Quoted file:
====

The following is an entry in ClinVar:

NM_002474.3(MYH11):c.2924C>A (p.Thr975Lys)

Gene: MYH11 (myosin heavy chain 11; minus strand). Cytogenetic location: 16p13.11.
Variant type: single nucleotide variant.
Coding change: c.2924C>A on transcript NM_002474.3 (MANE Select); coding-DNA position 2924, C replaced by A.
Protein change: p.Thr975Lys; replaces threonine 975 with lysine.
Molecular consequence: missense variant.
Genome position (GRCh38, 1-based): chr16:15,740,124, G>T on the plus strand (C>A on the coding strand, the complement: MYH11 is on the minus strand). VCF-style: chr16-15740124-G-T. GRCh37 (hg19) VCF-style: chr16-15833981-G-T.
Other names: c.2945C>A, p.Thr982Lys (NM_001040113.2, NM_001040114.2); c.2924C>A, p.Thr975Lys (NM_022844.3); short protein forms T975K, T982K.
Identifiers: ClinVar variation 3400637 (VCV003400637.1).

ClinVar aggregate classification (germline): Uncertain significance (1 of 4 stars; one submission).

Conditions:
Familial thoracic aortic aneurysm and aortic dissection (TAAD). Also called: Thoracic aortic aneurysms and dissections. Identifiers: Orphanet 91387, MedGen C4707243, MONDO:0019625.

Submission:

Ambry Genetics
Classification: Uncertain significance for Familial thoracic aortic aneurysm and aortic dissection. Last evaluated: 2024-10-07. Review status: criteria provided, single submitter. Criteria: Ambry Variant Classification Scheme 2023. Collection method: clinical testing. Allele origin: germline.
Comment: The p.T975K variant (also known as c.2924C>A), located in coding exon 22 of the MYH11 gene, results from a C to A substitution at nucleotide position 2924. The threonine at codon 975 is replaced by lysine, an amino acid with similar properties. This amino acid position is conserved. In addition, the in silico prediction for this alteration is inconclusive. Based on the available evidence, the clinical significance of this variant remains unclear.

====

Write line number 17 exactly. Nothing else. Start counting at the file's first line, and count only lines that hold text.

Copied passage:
Comment: The p.T975K variant (also known as c.2924C>A), located in coding exon 22 of the MYH11 gene, results from a C to A substitution at nucleotide position 2924. The threonine at codon 975 is replaced by lysine, an amino acid with similar properties. This amino acid position is conserved. In addition, the in silico prediction for this alteration is inconclusive. Based on the available evidence, the clinical significance of this variant remains unclear.